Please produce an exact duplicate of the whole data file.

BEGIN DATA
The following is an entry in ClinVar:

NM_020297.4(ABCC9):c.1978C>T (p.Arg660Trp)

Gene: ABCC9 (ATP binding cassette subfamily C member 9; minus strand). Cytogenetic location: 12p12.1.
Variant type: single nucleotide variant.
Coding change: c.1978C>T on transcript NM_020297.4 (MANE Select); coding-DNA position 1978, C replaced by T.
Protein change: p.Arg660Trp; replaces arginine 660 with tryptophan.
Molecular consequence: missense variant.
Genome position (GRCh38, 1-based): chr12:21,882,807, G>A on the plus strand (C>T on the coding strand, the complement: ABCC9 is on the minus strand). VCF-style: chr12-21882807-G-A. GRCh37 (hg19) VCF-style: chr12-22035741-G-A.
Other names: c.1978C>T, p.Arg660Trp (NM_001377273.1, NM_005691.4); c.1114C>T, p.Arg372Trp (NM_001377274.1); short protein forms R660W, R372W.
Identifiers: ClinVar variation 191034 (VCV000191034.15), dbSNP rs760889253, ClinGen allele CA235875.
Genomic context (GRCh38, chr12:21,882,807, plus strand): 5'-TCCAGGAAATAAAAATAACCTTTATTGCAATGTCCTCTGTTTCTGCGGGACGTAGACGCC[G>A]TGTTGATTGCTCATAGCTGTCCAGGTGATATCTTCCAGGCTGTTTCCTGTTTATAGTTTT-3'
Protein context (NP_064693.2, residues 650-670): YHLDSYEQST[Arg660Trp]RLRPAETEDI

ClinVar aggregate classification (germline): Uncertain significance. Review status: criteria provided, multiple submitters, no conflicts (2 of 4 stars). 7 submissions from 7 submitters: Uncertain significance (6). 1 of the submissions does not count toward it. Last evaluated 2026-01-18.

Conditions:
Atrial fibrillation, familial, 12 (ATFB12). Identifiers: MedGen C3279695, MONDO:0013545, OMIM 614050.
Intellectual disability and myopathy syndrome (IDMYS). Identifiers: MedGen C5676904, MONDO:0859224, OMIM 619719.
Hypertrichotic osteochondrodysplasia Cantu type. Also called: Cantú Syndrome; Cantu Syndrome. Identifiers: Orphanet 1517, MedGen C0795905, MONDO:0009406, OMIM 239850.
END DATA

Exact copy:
The following is an entry in ClinVar:

NM_020297.4(ABCC9):c.1978C>T (p.Arg660Trp)

Gene: ABCC9 (ATP binding cassette subfamily C member 9; minus strand). Cytogenetic location: 12p12.1.
Variant type: single nucleotide variant.
Coding change: c.1978C>T on transcript NM_020297.4 (MANE Select); coding-DNA position 1978, C replaced by T.
Protein change: p.Arg660Trp; replaces arginine 660 with tryptophan.
Molecular consequence: missense variant.
Genome position (GRCh38, 1-based): chr12:21,882,807, G>A on the plus strand (C>T on the coding strand, the complement: ABCC9 is on the minus strand). VCF-style: chr12-21882807-G-A. GRCh37 (hg19) VCF-style: chr12-22035741-G-A.
Other names: c.1978C>T, p.Arg660Trp (NM_001377273.1, NM_005691.4); c.1114C>T, p.Arg372Trp (NM_001377274.1); short protein forms R660W, R372W.
Identifiers: ClinVar variation 191034 (VCV000191034.15), dbSNP rs760889253, ClinGen allele CA235875.
Genomic context (GRCh38, chr12:21,882,807, plus strand): 5'-TCCAGGAAATAAAAATAACCTTTATTGCAATGTCCTCTGTTTCTGCGGGACGTAGACGCC[G>A]TGTTGATTGCTCATAGCTGTCCAGGTGATATCTTCCAGGCTGTTTCCTGTTTATAGTTTT-3'
Protein context (NP_064693.2, residues 650-670): YHLDSYEQST[Arg660Trp]RLRPAETEDI

ClinVar aggregate classification (germline): Uncertain significance. Review status: criteria provided, multiple submitters, no conflicts (2 of 4 stars). 7 submissions from 7 submitters: Uncertain significance (6). 1 of the submissions does not count toward it. Last evaluated 2026-01-18.

Conditions:
Atrial fibrillation, familial, 12 (ATFB12). Identifiers: MedGen C3279695, MONDO:0013545, OMIM 614050.
Intellectual disability and myopathy syndrome (IDMYS). Identifiers: MedGen C5676904, MONDO:0859224, OMIM 619719.
Hypertrichotic osteochondrodysplasia Cantu type. Also called: Cantú Syndrome; Cantu Syndrome. Identifiers: Orphanet 1517, MedGen C0795905, MONDO:0009406, OMIM 239850.